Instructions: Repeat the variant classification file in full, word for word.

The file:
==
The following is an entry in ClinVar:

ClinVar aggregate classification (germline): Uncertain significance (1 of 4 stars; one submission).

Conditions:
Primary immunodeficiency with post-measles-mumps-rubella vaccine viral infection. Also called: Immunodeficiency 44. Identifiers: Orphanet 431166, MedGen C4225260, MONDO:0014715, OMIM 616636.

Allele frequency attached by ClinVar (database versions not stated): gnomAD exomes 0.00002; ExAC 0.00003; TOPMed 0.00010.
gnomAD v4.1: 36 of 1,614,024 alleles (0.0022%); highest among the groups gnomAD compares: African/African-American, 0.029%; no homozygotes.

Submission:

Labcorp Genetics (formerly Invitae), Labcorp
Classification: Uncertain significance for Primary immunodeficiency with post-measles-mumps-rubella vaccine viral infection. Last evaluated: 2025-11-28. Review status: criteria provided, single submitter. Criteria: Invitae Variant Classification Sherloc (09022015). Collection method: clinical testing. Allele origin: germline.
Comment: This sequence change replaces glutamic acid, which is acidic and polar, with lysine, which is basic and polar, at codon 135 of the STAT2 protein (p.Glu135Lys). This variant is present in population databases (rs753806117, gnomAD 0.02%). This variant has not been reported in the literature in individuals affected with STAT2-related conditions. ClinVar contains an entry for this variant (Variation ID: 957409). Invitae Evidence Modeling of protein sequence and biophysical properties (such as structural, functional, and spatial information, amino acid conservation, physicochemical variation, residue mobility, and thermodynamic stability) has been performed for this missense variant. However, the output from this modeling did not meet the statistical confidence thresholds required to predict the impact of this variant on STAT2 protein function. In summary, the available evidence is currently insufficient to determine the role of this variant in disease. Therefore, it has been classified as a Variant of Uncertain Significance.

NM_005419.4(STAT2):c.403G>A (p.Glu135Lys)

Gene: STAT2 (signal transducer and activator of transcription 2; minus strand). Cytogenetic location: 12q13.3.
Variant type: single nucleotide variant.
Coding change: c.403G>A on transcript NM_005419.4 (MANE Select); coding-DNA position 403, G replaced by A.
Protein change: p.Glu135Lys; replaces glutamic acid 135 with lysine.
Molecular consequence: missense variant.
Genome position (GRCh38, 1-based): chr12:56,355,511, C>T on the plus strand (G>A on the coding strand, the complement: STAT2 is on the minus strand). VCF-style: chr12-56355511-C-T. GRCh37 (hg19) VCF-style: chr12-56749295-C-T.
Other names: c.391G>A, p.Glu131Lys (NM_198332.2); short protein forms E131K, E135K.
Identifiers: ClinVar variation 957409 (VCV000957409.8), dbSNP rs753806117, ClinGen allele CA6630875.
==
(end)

The following is an entry in ClinVar:

ClinVar aggregate classification (germline): Uncertain significance (1 of 4 stars; one submission).

Conditions:
Primary immunodeficiency with post-measles-mumps-rubella vaccine viral infection. Also called: Immunodeficiency 44. Identifiers: Orphanet 431166, MedGen C4225260, MONDO:0014715, OMIM 616636.

Allele frequency attached by ClinVar (database versions not stated): gnomAD exomes 0.00002; ExAC 0.00003; TOPMed 0.00010.
gnomAD v4.1: 36 of 1,614,024 alleles (0.0022%); highest among the groups gnomAD compares: African/African-American, 0.029%; no homozygotes.

Submission:

Labcorp Genetics (formerly Invitae), Labcorp
Classification: Uncertain significance for Primary immunodeficiency with post-measles-mumps-rubella vaccine viral infection. Last evaluated: 2025-11-28. Review status: criteria provided, single submitter. Criteria: Invitae Variant Classification Sherloc (09022015). Collection method: clinical testing. Allele origin: germline.
Comment: This sequence change replaces glutamic acid, which is acidic and polar, with lysine, which is basic and polar, at codon 135 of the STAT2 protein (p.Glu135Lys). This variant is present in population databases (rs753806117, gnomAD 0.02%). This variant has not been reported in the literature in individuals affected with STAT2-related conditions. ClinVar contains an entry for this variant (Variation ID: 957409). Invitae Evidence Modeling of protein sequence and biophysical properties (such as structural, functional, and spatial information, amino acid conservation, physicochemical variation, residue mobility, and thermodynamic stability) has been performed for this missense variant. However, the output from this modeling did not meet the statistical confidence thresholds required to predict the impact of this variant on STAT2 protein function. In summary, the available evidence is currently insufficient to determine the role of this variant in disease. Therefore, it has been classified as a Variant of Uncertain Significance.

NM_005419.4(STAT2):c.403G>A (p.Glu135Lys)

Gene: STAT2 (signal transducer and activator of transcription 2; minus strand). Cytogenetic location: 12q13.3.
Variant type: single nucleotide variant.
Coding change: c.403G>A on transcript NM_005419.4 (MANE Select); coding-DNA position 403, G replaced by A.
Protein change: p.Glu135Lys; replaces glutamic acid 135 with lysine.
Molecular consequence: missense variant.
Genome position (GRCh38, 1-based): chr12:56,355,511, C>T on the plus strand (G>A on the coding strand, the complement: STAT2 is on the minus strand). VCF-style: chr12-56355511-C-T. GRCh37 (hg19) VCF-style: chr12-56749295-C-T.
Other names: c.391G>A, p.Glu131Lys (NM_198332.2); short protein forms E131K, E135K.
Identifiers: ClinVar variation 957409 (VCV000957409.8), dbSNP rs753806117, ClinGen allele CA6630875.